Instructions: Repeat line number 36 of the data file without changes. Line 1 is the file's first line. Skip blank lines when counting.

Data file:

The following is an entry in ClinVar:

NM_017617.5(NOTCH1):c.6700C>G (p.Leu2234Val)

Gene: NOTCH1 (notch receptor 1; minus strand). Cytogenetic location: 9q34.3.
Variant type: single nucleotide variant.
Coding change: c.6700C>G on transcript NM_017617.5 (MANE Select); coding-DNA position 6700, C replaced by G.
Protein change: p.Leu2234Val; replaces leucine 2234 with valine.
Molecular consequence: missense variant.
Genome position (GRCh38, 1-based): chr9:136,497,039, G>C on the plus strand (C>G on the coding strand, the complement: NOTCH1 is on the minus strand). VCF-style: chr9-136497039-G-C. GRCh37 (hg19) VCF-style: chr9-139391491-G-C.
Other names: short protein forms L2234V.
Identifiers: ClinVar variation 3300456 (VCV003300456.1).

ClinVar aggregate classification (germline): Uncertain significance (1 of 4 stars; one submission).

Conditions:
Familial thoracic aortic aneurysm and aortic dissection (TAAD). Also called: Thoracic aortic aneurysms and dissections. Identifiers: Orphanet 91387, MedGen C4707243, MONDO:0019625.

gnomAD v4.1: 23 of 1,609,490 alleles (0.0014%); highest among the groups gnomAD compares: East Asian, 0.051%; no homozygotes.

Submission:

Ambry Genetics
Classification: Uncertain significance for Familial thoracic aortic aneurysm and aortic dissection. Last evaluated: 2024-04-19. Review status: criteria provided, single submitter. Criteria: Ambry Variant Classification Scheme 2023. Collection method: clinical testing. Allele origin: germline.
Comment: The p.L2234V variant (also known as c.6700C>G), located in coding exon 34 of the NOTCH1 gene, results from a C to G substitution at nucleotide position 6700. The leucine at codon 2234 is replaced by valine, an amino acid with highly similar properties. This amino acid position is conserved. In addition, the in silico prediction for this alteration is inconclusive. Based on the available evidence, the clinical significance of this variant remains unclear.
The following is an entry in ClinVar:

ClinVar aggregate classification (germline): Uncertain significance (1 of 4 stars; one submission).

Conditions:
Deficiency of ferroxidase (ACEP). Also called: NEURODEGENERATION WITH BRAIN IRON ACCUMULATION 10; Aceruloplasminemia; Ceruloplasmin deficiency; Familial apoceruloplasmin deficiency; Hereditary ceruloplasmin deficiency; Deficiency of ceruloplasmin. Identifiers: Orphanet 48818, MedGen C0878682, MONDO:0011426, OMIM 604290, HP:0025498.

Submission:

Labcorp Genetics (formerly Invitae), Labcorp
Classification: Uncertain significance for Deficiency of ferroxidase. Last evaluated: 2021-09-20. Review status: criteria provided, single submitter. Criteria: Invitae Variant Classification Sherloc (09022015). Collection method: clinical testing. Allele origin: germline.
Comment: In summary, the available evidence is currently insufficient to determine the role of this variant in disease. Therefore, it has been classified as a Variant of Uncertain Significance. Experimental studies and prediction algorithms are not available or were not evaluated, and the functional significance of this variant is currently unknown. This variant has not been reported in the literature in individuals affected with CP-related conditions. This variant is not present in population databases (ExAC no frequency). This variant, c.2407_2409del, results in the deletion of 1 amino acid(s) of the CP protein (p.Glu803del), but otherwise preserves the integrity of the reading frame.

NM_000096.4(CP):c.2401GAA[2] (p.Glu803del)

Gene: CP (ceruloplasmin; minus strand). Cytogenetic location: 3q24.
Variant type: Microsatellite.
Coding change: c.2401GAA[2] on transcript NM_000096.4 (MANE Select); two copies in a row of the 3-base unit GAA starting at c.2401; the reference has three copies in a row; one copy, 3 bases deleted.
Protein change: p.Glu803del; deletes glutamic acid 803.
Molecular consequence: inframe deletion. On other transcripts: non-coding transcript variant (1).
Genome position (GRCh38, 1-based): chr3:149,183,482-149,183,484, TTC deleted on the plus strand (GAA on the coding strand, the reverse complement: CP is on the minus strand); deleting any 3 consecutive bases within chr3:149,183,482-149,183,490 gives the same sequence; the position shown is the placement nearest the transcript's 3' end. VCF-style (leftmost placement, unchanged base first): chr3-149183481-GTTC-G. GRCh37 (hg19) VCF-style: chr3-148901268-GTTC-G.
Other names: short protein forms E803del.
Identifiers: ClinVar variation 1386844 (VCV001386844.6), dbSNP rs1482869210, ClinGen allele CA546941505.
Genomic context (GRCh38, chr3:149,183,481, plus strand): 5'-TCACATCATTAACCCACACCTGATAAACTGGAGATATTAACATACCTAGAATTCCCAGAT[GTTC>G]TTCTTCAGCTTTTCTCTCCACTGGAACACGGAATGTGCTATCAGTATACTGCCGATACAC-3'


Genomic context (GRCh38, chr3:149,183,481, plus strand): 5'-TCACATCATTAACCCACACCTGATAAACTGGAGATATTAACATACCTAGAATTCCCAGAT[GTTC>G]TTCTTCAGCTTTTCTCTCCACTGGAACACGGAATGTGCTATCAGTATACTGCCGATACAC-3'